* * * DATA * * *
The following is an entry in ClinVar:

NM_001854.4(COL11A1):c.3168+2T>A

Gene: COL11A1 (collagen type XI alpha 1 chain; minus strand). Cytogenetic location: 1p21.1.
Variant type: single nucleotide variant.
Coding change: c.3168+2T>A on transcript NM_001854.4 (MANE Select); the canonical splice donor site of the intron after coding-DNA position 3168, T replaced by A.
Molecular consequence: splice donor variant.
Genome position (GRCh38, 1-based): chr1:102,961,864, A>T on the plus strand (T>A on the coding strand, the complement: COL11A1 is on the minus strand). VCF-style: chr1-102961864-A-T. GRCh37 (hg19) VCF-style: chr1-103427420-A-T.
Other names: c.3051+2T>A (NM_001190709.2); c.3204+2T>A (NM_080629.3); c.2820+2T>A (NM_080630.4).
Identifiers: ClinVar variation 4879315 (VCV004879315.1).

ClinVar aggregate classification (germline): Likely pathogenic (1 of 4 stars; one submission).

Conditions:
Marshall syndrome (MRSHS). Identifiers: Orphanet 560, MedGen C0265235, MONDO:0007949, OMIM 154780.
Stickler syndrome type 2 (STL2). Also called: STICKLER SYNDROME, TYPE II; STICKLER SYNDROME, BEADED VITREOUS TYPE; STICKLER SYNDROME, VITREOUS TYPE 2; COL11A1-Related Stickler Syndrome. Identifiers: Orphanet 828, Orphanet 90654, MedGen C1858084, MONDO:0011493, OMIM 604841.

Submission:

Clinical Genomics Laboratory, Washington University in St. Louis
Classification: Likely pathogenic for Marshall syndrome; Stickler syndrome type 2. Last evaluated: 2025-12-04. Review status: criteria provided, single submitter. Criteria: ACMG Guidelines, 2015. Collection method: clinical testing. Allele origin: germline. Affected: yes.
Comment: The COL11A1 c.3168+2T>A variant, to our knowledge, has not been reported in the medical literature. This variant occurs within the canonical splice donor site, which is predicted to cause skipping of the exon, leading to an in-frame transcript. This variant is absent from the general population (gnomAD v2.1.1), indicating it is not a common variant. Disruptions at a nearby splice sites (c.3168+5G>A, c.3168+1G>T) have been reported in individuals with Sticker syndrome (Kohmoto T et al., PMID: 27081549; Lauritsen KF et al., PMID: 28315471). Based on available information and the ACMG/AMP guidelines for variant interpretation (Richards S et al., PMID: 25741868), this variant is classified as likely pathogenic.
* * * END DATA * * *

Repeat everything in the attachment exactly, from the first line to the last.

The following is an entry in ClinVar:

NM_001854.4(COL11A1):c.3168+2T>A

Gene: COL11A1 (collagen type XI alpha 1 chain; minus strand). Cytogenetic location: 1p21.1.
Variant type: single nucleotide variant.
Coding change: c.3168+2T>A on transcript NM_001854.4 (MANE Select); the canonical splice donor site of the intron after coding-DNA position 3168, T replaced by A.
Molecular consequence: splice donor variant.
Genome position (GRCh38, 1-based): chr1:102,961,864, A>T on the plus strand (T>A on the coding strand, the complement: COL11A1 is on the minus strand). VCF-style: chr1-102961864-A-T. GRCh37 (hg19) VCF-style: chr1-103427420-A-T.
Other names: c.3051+2T>A (NM_001190709.2); c.3204+2T>A (NM_080629.3); c.2820+2T>A (NM_080630.4).
Identifiers: ClinVar variation 4879315 (VCV004879315.1).

ClinVar aggregate classification (germline): Likely pathogenic (1 of 4 stars; one submission).

Conditions:
Marshall syndrome (MRSHS). Identifiers: Orphanet 560, MedGen C0265235, MONDO:0007949, OMIM 154780.
Stickler syndrome type 2 (STL2). Also called: STICKLER SYNDROME, TYPE II; STICKLER SYNDROME, BEADED VITREOUS TYPE; STICKLER SYNDROME, VITREOUS TYPE 2; COL11A1-Related Stickler Syndrome. Identifiers: Orphanet 828, Orphanet 90654, MedGen C1858084, MONDO:0011493, OMIM 604841.

Submission:

Clinical Genomics Laboratory, Washington University in St. Louis
Classification: Likely pathogenic for Marshall syndrome; Stickler syndrome type 2. Last evaluated: 2025-12-04. Review status: criteria provided, single submitter. Criteria: ACMG Guidelines, 2015. Collection method: clinical testing. Allele origin: germline. Affected: yes.
Comment: The COL11A1 c.3168+2T>A variant, to our knowledge, has not been reported in the medical literature. This variant occurs within the canonical splice donor site, which is predicted to cause skipping of the exon, leading to an in-frame transcript. This variant is absent from the general population (gnomAD v2.1.1), indicating it is not a common variant. Disruptions at a nearby splice sites (c.3168+5G>A, c.3168+1G>T) have been reported in individuals with Sticker syndrome (Kohmoto T et al., PMID: 27081549; Lauritsen KF et al., PMID: 28315471). Based on available information and the ACMG/AMP guidelines for variant interpretation (Richards S et al., PMID: 25741868), this variant is classified as likely pathogenic.